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Former Intel CEO Drives Education Reform in Arizona

By - Source: Huffington Post | B 14 comments

Intel has been among the most critical tech companies in the U.S. that have consistently and strongly criticized the U.S. education system.

The company has immersed itself into the discussion by privately funding specific education branches, institutions and projects for more than a decade.

Craig Barrett, former chief executive offer and chairman of the board, has long led the charge to impact education and continues even after his retirement to change the existing education structure. Barrett, who stepped down from his career at Intel in 2009, was appointed chairman of the Arizona Ready Education Council.

During a recent discussion, Barrett discussed the recently implemented Common Core Standards for math and English, which he described as "the biggest transformation of K-12 education" in Arizona history. The approach is based on an international benchmark system to find out how U.S. kids have to perform to be competitive and integrate those findings in the curriculum. According to Barrett, U.S. kids are "kind of mediocre in reading, [and] below average in mathematics and science."

Barrett also believes that a portion of salary increases for teachers needs to be performance-based. To accomplish that he suggested a performance monitoring system that tracks kids and how their performance increases over a certain period.

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Top Comments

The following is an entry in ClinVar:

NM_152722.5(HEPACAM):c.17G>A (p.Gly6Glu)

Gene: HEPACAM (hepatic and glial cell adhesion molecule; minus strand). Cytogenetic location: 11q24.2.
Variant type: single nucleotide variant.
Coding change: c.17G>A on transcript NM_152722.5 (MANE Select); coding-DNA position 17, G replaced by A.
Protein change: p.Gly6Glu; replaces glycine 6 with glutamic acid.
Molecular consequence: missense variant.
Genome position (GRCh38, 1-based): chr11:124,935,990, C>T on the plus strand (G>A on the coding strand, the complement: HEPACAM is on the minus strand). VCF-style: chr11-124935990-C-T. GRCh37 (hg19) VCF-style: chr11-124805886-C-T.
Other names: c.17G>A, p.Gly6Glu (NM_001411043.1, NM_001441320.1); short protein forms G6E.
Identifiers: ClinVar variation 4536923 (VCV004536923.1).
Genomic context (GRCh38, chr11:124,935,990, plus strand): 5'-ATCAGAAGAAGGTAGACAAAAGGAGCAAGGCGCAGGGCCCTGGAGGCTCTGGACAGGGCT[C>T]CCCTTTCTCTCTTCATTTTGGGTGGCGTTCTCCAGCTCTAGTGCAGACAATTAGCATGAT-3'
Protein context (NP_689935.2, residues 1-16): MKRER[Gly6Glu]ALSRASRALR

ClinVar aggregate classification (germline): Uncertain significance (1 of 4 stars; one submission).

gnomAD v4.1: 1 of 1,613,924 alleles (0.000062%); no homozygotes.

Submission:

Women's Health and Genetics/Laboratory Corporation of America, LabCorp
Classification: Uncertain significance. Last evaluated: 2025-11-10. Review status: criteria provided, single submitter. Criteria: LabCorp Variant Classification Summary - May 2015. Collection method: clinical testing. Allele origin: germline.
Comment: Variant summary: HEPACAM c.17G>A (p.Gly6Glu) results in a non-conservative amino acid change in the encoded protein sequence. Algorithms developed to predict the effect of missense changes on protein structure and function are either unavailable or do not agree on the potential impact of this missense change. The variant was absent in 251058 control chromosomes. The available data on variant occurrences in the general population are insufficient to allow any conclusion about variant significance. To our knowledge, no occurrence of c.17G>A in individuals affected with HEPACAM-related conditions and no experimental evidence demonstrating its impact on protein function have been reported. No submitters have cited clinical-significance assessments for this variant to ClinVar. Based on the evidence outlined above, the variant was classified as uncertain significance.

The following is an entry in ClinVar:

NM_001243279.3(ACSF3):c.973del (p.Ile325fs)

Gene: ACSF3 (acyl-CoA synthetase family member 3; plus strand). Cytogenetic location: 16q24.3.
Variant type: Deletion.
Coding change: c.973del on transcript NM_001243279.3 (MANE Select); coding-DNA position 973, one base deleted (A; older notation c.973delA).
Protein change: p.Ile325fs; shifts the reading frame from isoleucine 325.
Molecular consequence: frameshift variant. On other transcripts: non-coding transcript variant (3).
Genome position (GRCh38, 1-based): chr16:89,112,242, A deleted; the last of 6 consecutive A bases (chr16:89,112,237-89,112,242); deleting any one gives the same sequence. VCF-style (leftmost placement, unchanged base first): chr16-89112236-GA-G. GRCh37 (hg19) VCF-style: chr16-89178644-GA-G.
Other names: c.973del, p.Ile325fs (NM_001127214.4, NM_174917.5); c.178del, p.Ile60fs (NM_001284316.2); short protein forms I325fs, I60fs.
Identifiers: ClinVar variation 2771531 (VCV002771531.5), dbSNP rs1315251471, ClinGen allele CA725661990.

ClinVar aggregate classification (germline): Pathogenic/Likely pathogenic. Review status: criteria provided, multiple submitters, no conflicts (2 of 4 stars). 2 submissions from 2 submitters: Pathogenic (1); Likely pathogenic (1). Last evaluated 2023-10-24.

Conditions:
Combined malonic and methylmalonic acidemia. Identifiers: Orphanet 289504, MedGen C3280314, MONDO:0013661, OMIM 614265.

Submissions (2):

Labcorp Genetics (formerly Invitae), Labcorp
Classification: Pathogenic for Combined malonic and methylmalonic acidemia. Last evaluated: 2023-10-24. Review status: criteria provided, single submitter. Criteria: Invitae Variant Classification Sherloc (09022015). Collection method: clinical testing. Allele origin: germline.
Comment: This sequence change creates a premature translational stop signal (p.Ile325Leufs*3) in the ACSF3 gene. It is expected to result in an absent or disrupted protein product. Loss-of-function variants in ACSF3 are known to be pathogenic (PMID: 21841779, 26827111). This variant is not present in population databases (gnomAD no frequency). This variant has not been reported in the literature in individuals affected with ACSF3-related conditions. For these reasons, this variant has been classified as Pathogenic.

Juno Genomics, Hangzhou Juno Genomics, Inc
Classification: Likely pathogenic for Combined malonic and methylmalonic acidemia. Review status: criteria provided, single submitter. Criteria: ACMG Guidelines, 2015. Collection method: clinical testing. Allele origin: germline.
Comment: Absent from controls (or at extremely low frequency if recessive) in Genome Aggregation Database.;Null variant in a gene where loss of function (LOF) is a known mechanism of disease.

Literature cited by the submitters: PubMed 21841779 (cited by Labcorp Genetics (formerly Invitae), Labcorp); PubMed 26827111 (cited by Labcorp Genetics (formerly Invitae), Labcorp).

• 10 Hide
    sykozis , November 1, 2012 2:42 AM
    audiophilliawhy is he on the floor?

    He passed out after seeing how bad the US education system has become.....
Other Comments
  • 1 Hide
    audiophillia , November 1, 2012 2:27 AM
    why is he on the floor?
  • 2 Hide
    buckcm , November 1, 2012 2:35 AM
    This article floored me.
  • Display all 14 comments.
  • 10 Hide
    sykozis , November 1, 2012 2:42 AM
    audiophilliawhy is he on the floor?

    He passed out after seeing how bad the US education system has become.....
  • 0 Hide
    cmcghee358 , November 1, 2012 3:08 AM
    Performance based raises for teachers is inherently flawed.

    A teacher can teach very well, but if a kid has a learning disability, a behavioral problem, or in some cases just plain stupid; the teacher is going to have lower pay?

    Furthermore, look at the recent standardized testing scandals. When pay is factored into student performance, invariably teachers will "teach the test" without giving any thought or care to the quality of the instruction, as long as the kids do well on the test.

    I think too much emphasis is placed on the initial school system. I remember jack squat from school. I think the benefit of school is less academic and a lot more social in nature. But rest assured, the smart kids are curious. The kids good at math, actually enjoy it. Everyone in HS is finding their place, be it physically, socially or academically.

    I think the U.S. just has more dumb kids loaded up on high fructose corn syrup and they all get gold stars for participation. We as a society are literally breeding a failure of a generation because we're failures as parents.
  • 2 Hide
    cmcghee358 , November 1, 2012 5:07 AM
    No you're missing the point.

    I have been an instructor for going on 3 years.

    When I stomp my foot, that means what I'm teaching is on the test. Memorize this one minute part of my entire lesson plan as this part matters to me.

    In fact you obviously didnt hear about the scandal in Atlanta. So here's a quick link:

    http://news.yahoo.com/americas-biggest-teacher-principal-cheating-scandal-unfolds-atlanta-213734183.html